Second Prosecutor Leaves Trump's Law Enforcement Commission, Says Work Being 'Smothered' by 'Political Agenda'

A second prosecutor has left President Donald Trump's law enforcement commission on Thursday.

Mark Dupree, the district attorney in Wyandotte County, Kansas, told U.S. Attorney General William Barr in a letter, obtained by Newsweek on Thursday, that the commission had been "smothered by a pernicious political agenda."

Trump and Barr created the Presidential Commission on Law Enforcement and the Administration of Justice last year before George Floyd's death in May.

Dupree also asked the U.S. Justice Department to have his name removed from the commission's controversial report on policing reforms stating his concerns that it fails to address systemic racism in the criminal justice system.

"I have yet to hear whether the Commission's final report intends to adequately address the racial equity issues millions are pleading with us to reckon with, nor am I confident that the Commission's recommendations will acknowledge the systemic racism in our justice system – these issues are fundamental to earning the trust of people of color in this country," wrote Dupree.

Attorney General William Bar Leads Law Enforcement
Attorney General William Bar Leads Law Enforcement Round Table ST LOUIS, MISSOURI - OCTOBER 15: U.S. Attorney General William Barr meets with members of the St. Louis Police Department during a round table discussion on Operation Legend on October 15, 2020 in St Louis, Missouri. Mark Dupree, the district attorney in Wyandotte County, Kansas, told Barr that he resigns from the Presidential Commission on Law Enforcement. Photo by Jeff Roberson - Pool/Getty Images/Getty

He continued: "Instead, and more troubling, the Commission appears to be intent on exploiting the divisions that exist in this country."

Dupree then noted commission members were not given access to read the full report.

"I cannot in good faith sign my name to a document if I have no idea what the final document actually advocates," he wrote.

U.S. District Judge John Bates in Washington stopped the report from being published in October, according to Bloomberg News, due to the fact that it had violated open meeting laws.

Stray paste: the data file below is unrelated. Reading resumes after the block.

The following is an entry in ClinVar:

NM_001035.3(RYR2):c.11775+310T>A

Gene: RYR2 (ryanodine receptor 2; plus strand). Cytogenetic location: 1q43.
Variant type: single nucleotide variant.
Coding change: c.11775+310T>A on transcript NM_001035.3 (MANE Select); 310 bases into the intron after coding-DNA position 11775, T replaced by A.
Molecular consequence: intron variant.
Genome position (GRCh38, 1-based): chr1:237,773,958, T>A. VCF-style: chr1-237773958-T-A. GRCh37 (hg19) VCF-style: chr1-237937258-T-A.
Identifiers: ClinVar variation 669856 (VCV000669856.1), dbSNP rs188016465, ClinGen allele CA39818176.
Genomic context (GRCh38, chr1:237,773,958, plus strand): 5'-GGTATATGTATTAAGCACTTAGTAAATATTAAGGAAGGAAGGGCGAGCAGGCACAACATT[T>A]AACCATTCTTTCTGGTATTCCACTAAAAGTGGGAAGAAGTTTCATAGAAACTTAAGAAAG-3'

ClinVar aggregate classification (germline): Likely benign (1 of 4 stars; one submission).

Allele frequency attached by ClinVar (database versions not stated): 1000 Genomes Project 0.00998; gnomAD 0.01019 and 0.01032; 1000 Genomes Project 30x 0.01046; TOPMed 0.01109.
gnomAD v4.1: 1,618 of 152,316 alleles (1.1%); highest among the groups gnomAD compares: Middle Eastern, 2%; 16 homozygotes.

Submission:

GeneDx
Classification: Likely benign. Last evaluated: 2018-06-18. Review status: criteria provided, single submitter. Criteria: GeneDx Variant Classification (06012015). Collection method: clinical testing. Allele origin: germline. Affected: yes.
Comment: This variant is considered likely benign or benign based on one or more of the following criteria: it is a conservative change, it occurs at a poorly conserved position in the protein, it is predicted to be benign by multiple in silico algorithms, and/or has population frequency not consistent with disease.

Bates stated that the commission failed to obey a mandate of the Federal Advisory Committee. He continued to note that the groups of law enforcement officials should be balanced in viewpoints and meetings should be open to the public.

"Especially in 2020, when racial justice and civil rights issues involving law enforcement have erupted across the nation, one may legitimately question whether it is sound policy to have a group with little diversity of experience examine, behind closed doors, the sensitive issues facing law enforcement and the criminal justice system in America today," Bates said.

Bates' decision was a win for the NAACP Legal Defense and Educational Fund (NAACP LDF), which sued on the basis that it lacked diverse membership and failed to give access to open meetings.

However, the Justice Department was told earlier this month that it could release the final report if it included a disclaimer stating it was in violation of federal open meeting laws, according to Reuters—although the NAACP LDF continues to advocate that all drafts of the report and internal communications among members working on the report be made public.

Dupree, an African American, is the second person who worked on the commission to resign. The first was John Choi, a prosecutor in Ramsey County, Minnesota, in September, according to a report by The Huffington Post.

"We have received Mr. Dupree's letter and we respect his request," said a Justice Department spokesperson. The department continued to note that Dupree was a valuable member of the commission.